Hard drive making a clicking noise then computer freezing up

Hi Everyone!

I am hoping someone can help me.  Lately I have been hearing a clicking noise coming from my hard drive(which is a 6 months old) then my whole pc will freeze up.  I can't even access the task manager for I mean it is completely frozen up.  I will then reboot the pc and a few times it says no primary hard drive but recognizes all of the other drives.  I will then press in on the power cord and the cable going to the hard drive and reboot then it recognized the hard drive.  My pc hsa been freezing up more frequently during the past few days. Can anyone please help before I take a hammer to it, ha ha.

Thanks a million1
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snoopstergConnect With a Mentor Commented:
Your hard drive is defo on its way out.. Back up all data being only 6 months old unless its part of a PC made HP, Packard bell etc then you have 3 years warranty you need to get the serial number and RMA it to the manufacturer and have it replaced

Need any more info give me a shout

Magus_opusConnect With a Mentor Commented:
sounds like you're HDD is about to die on you  (could be faulty, it happens.)   what i would recommend is to back up any information that you have immediately.   Any form of clicking or scratching noises coming from a HDD is usually the Harbringer of Destruction.
CheryllkAuthor Commented:
Hi Magus and Snoopsterg thanks for responding.  I had this same problem before and they had to replace the hard drive 6 months ago.  Would there be anything in a pc that would cause damamge to the hard drive?  I haven't had any power outages etc and I do have a really good surge protector connected to the pc.
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No, but there are certain manufacturers to stay away from in certain sizes

i wont use Maxtor for 20GB or 40GB i use seagate 20Gb and samsung 40Gb
Western Digital 80Gb have had a hammering from my customers
Fujitsu 10Gb and 20Gb are useless
Nikimi seem to be rebadged maxtor and only get 90 days warranty (tells a story)
I had some that are badged WL and are detected as Vanilla they seem to be another rebadged (i would say maxtor)

i have not used the excelstor, but have an 80gb on order so will update

I my opinion and i am open to discussion on this one i believe that since the capacity and speed have increased the heat from the drives have increased causing a lot more errors. i would recomend that when you get another replacement insist on seeing the model in your PC take the model number and serial number and make damn sure they replace it with a differen dive.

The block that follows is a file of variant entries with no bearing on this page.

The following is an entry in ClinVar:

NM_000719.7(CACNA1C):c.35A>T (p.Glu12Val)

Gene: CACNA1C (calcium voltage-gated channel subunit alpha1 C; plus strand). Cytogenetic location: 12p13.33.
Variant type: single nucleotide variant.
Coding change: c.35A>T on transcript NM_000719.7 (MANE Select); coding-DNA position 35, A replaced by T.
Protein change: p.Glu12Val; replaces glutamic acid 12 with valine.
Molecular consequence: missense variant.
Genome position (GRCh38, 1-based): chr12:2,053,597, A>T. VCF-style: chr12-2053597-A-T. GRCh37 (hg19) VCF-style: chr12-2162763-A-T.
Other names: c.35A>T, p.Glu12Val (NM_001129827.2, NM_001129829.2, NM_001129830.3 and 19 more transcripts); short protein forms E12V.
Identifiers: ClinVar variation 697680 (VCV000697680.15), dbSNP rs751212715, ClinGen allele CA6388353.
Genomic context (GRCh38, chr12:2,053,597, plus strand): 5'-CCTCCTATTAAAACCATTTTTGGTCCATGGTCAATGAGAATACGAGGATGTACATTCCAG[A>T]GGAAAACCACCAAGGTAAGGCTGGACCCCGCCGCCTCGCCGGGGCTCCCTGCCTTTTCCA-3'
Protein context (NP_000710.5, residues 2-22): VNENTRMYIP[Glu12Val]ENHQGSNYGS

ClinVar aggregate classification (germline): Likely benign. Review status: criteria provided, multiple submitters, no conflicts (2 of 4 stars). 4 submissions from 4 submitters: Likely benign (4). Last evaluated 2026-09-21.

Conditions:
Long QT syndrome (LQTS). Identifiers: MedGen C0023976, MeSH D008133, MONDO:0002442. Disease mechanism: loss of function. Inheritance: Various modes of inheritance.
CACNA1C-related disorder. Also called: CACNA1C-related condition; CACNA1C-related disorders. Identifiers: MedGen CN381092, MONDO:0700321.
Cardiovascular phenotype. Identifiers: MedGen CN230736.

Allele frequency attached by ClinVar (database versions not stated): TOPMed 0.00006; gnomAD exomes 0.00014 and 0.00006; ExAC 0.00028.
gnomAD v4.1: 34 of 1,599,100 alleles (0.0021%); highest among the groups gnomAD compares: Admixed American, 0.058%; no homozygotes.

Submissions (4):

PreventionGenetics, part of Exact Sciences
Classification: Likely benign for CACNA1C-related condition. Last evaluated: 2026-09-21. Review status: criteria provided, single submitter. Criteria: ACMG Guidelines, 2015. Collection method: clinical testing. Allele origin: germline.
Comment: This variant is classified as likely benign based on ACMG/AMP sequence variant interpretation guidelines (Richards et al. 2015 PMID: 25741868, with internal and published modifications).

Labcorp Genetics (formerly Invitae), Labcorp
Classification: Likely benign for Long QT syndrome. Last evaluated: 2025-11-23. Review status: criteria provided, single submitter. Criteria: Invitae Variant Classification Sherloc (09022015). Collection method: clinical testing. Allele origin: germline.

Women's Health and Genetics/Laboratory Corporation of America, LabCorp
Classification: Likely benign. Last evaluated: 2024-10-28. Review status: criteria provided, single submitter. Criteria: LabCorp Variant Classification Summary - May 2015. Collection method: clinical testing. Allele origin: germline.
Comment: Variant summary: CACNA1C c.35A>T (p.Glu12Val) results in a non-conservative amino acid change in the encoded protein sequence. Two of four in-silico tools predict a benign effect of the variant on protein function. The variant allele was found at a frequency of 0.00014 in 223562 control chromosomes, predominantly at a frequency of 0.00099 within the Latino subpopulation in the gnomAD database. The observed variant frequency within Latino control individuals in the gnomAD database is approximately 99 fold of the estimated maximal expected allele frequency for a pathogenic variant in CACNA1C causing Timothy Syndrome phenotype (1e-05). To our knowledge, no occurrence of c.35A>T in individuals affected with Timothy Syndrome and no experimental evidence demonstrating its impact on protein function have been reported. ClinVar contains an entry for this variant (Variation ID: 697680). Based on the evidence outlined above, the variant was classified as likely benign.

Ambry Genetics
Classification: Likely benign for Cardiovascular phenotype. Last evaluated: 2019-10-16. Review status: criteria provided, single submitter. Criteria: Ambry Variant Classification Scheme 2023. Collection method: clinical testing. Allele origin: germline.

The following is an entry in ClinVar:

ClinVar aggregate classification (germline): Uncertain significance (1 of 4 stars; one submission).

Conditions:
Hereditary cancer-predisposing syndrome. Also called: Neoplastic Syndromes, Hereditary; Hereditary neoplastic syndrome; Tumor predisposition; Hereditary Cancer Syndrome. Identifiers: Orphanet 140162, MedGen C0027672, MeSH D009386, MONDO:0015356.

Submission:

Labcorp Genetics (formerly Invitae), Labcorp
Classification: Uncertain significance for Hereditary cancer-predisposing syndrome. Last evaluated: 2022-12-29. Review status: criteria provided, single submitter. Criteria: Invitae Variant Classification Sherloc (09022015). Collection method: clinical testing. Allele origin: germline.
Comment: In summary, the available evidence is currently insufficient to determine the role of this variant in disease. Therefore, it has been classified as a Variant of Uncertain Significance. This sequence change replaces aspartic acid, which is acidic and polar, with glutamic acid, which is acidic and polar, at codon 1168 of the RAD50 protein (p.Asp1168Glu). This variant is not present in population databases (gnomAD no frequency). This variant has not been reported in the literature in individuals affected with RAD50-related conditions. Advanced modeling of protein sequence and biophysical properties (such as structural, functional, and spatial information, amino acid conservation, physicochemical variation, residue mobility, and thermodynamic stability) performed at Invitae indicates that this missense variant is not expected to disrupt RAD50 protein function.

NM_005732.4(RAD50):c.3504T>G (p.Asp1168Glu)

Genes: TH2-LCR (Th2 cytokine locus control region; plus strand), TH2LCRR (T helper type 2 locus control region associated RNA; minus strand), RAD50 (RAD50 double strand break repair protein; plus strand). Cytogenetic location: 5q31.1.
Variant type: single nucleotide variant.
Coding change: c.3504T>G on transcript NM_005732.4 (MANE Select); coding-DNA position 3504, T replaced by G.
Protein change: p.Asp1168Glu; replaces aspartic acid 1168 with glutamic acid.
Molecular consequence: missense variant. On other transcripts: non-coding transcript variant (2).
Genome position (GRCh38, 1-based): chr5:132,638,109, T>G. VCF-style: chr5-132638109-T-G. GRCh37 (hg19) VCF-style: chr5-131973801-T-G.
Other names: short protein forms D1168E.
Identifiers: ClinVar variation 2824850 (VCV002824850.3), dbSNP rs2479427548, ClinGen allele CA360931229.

is this from a PC shop or a store like PC world.. or did you build it yourself

CheryllkAuthor Commented:
Steve I did build this pc myself.  It is a 120 GB Maxtor also and so was the previous hard drive so I suppose I should stay away from Maxtor correct?.  I bought the hard drive from Comp USA.

Lately I have found most of the major manufacturers the be pretty reliable.  Seagate and Western Digital have worked the best for me.  I have had good luck with Maxtor as well, I would put them at #3.  The only manufacturer I completed avoid right now is Samsung.  I think you have just had bad luck.  Your drive is most likely under warranty, and you can check this online at maxtor.com

Perhaps when you had your drive replaced a few months ago you were giving a referbished model, or it is even possible they were able to repair the drive and now it is acting up again.  

If it were me I would feel pretty good about using a replacement maxtor.  But it may be the particular model you have is problematic.  If you end up buying a new drive I would recommend a seagate barracuda.  What ever you get, don't settle for anything less then a 3 year warranty.

The guys are right.  The MTBF on these Maxtor drives is supposedly 3-4 yrs but they must have the worst production line in all of Hard Disk Land.

Buy yourself a Seagate drive (the highest speed you can afford) to use as your Master and then setup the new Mator drive as a second hard drive...

Here is a GREAT drive to buy at under $100:
Seagate - ST3120026A
8MB Cache
7200 RPM

Google It!

 Like stated before your hard drive should soon die on you. But a possible reason for this happening is because of the temperature. You stated that you built your computer yourself, first of all i think you should check that you have the right cooling system to meet your configuration, because very high temperatures can easily damage you hdd.
You can check the temperature from you bios and if the temperature seems higher then normal, get a better cooling system before replacing the hard drive, since you already replaced it before...

hope it helps, cant think of anything else... :s

genius_xp is absolutely right... the drive that is clicking is about to fail and you will lose all data on it

you should post again and list the complete specs of your PC... then maybe someone will see something wrong
The clicking is usually a recalibrate and head reload which occurs after fatal seek errors.  This usually means there is an unreadable sector header on the platter, or "bad block" from the old days...

The  only way you could contribute to the quick burnouts is via heat (as stated above) or vibration (more than a little of it...swift kicks come to mind).